Arran weather forecast and information on what to expect if you are planning to visit the Isle of Arran
Stormy Weather at Lochranza
What can be said about the weather that you are likely to encounter if you visit the Isle of Arran? Well like much of Scotland the best description is probably 'changeable'. The old adage that says 'If you don't like the weather, then wait for 15 minutes and more will come along' rings true.
The picture above shows very wild weather at Lochranza. However the picture further down the page was take the next day from a similar place and shows a flat calm.
Saying that, we get milder weather than much of Scotland and less frost and snow. Even after the very cold winter of 2009-10 the lowest temperature was very low at -9 C, but compared to many other places who were down as low as -20 C it was still not that bad (honestly!)
The Arran weather can be very different between the East and the West of the Island. Weather stations at Kilpatrick on the West and at Brodick Castle on the East showed :-
We are based at Lochranza in the far North so how do we compare? Well probably somewhere between the two, but with the big hills on 3 sides of us we are often more sheltered from the worst of the winds.
Lochranza Castle reflection
Overnight frosts are still a possibility and don't rule out snow for the first half of Spring.
By April it should be starting to warm up and as the clocks will have changed to British Summertime the evenings will be lengthening.
The warmest Spring day in 2009 was 23 degrees but the lowest temperature was -1.5 C
The total rainfall was 220mm. Winds were predominantly from the South East and West with an average of 7mph but a maximum of 46mph.
The warmest weather of the year should now be with us though evenings can still be chilly, but by late June the sun will not set until after 10:00pm.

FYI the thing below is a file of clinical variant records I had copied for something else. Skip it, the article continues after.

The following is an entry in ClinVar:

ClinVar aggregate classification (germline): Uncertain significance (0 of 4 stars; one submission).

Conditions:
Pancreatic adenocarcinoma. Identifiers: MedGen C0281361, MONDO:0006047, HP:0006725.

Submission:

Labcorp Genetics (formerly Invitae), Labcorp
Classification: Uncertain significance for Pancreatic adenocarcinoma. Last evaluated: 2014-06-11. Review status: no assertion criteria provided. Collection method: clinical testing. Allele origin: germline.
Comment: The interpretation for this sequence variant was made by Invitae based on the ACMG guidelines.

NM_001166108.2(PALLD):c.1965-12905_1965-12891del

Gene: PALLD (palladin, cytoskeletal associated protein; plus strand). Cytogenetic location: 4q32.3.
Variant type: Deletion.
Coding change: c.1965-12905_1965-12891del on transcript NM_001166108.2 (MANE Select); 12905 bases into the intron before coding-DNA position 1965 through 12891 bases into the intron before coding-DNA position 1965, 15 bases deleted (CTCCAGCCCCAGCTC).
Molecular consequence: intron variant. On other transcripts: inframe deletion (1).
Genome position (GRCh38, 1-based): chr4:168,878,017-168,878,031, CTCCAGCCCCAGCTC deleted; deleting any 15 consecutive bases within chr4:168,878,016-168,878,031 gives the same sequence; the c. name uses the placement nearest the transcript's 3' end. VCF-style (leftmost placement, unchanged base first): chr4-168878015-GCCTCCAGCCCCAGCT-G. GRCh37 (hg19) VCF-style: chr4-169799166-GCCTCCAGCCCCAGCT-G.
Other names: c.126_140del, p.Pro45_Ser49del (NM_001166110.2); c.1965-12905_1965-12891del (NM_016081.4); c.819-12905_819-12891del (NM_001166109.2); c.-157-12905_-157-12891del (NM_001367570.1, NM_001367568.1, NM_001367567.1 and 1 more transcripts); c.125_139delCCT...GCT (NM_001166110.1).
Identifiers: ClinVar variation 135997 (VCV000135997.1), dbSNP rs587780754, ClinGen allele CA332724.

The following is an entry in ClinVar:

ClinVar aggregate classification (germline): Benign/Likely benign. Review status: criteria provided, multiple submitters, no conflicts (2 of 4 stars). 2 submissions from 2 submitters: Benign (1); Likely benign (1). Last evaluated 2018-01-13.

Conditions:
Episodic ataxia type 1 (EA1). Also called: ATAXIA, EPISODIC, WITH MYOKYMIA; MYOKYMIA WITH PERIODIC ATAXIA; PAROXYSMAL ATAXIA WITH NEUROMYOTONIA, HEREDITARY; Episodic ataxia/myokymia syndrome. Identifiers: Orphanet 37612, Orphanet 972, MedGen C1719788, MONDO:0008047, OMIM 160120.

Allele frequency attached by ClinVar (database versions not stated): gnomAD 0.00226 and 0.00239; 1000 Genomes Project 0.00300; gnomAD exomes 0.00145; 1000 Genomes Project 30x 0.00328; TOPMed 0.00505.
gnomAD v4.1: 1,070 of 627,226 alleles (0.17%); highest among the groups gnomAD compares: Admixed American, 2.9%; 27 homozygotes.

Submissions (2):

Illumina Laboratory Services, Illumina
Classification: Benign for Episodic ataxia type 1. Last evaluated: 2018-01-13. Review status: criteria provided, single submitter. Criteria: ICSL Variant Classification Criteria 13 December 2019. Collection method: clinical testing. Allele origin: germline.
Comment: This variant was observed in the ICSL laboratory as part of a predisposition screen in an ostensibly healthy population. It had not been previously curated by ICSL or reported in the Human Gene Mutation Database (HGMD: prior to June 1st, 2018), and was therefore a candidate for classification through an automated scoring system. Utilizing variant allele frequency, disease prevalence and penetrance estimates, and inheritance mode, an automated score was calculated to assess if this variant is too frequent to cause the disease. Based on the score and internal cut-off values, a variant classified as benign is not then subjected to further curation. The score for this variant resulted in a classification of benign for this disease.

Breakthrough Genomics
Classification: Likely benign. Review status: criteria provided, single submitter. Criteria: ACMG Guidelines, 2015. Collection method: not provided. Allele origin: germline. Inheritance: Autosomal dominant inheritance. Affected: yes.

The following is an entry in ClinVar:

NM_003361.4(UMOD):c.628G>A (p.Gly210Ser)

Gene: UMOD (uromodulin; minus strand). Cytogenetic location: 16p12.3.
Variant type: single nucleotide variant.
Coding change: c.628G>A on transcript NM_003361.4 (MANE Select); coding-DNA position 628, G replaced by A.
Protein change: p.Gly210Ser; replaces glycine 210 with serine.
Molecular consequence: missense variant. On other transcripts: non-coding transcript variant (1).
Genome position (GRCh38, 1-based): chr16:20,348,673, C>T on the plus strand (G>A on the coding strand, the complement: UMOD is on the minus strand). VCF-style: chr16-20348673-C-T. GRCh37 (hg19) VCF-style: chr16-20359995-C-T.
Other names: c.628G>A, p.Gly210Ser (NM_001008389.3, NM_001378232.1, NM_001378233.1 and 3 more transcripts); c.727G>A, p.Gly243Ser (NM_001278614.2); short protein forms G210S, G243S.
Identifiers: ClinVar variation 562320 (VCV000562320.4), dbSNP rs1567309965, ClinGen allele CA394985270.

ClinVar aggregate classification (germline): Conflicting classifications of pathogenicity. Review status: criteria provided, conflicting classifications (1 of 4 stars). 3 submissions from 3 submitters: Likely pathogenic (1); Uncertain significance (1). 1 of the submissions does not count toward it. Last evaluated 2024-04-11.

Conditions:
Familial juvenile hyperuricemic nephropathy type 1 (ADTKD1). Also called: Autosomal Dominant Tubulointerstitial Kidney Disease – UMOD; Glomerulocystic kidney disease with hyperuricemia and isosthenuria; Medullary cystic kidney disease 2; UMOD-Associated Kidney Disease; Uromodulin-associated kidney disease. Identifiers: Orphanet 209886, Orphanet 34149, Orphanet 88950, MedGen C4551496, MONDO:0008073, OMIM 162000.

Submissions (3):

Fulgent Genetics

The warmest Summer day of 2009 was 25 C but the coldest night was 2 C.
2009 was also very wet, with August being the wettest month of the year at 200mm of rainfall this compares to just 38mm in June. At least the rain was warmer. Winds were predominantly from the South East and averaged around 5 mph.
Tor Nead, Lochranza
Like all of the UK, the Winter of 2009-10 was the worst for many years. Snow covered the mountains and even the villages for several weeks. We did however get some beautiful, bright days and very little rainfall.
On top of Goatfell the snow was nearly 1 metre deep at times.
Of all the Arran weather periods, Autumn often has some of the nicest days of the year. It is often a lot drier and more settled and as the leaves start to change colour there are some excellent photographs to be taken.
Another benefit is that the midges are not around very much, a relief for us all.
The warmest day of Autumn 2009 was a pleasant 23 C. The winds should still be mainly from the South East and West.
By the end of October the clocks will have gone back and it will be dark much earlier. It is around this time that the whole island seems to be getting ready to go into hibernation for the Winter.
For those of us on the West shore of Lochranza, December is the start of the no sun period. The sun does not get above the hills behind us for about 8 weeks, so we have to go to the other side of the loch to check we still have a shadow.
Winter can often be very cold wet and miserable and only the most hardy of tourists remain. We can still get some lovely days with lots of blue skies and sunshine though.
Temperatures are likely to be in single figures and the winds are often stronger. Down at sea level frosts are not normally that common and in a normal year snow is rare. Up on the hills it will be much colder and a white blanket sometimes covers the hills.